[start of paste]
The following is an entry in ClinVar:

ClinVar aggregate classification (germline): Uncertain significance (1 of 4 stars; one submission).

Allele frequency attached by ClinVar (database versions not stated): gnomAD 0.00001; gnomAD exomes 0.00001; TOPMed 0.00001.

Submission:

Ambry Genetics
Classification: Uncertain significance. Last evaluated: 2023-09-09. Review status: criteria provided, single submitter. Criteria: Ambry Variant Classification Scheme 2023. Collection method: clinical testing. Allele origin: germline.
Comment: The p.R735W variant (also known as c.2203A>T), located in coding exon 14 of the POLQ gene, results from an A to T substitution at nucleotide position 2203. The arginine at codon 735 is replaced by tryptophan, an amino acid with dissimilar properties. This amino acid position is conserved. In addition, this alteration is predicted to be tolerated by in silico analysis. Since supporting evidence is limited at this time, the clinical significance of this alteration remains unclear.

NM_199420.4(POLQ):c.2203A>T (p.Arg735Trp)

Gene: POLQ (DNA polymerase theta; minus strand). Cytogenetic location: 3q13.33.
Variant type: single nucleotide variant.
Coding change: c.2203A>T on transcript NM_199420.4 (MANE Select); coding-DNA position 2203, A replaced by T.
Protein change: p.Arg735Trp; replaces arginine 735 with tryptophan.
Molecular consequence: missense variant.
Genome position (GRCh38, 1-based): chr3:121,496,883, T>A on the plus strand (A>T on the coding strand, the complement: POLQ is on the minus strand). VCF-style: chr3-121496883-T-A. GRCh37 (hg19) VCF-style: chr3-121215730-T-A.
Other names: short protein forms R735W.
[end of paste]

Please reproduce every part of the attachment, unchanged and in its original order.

The following is an entry in ClinVar:

ClinVar aggregate classification (germline): Uncertain significance (1 of 4 stars; one submission).

Allele frequency attached by ClinVar (database versions not stated): gnomAD 0.00001; gnomAD exomes 0.00001; TOPMed 0.00001.

Submission:

Ambry Genetics
Classification: Uncertain significance. Last evaluated: 2023-09-09. Review status: criteria provided, single submitter. Criteria: Ambry Variant Classification Scheme 2023. Collection method: clinical testing. Allele origin: germline.
Comment: The p.R735W variant (also known as c.2203A>T), located in coding exon 14 of the POLQ gene, results from an A to T substitution at nucleotide position 2203. The arginine at codon 735 is replaced by tryptophan, an amino acid with dissimilar properties. This amino acid position is conserved. In addition, this alteration is predicted to be tolerated by in silico analysis. Since supporting evidence is limited at this time, the clinical significance of this alteration remains unclear.

NM_199420.4(POLQ):c.2203A>T (p.Arg735Trp)

Gene: POLQ (DNA polymerase theta; minus strand). Cytogenetic location: 3q13.33.
Variant type: single nucleotide variant.
Coding change: c.2203A>T on transcript NM_199420.4 (MANE Select); coding-DNA position 2203, A replaced by T.
Protein change: p.Arg735Trp; replaces arginine 735 with tryptophan.
Molecular consequence: missense variant.
Genome position (GRCh38, 1-based): chr3:121,496,883, T>A on the plus strand (A>T on the coding strand, the complement: POLQ is on the minus strand). VCF-style: chr3-121496883-T-A. GRCh37 (hg19) VCF-style: chr3-121215730-T-A.
Other names: short protein forms R735W.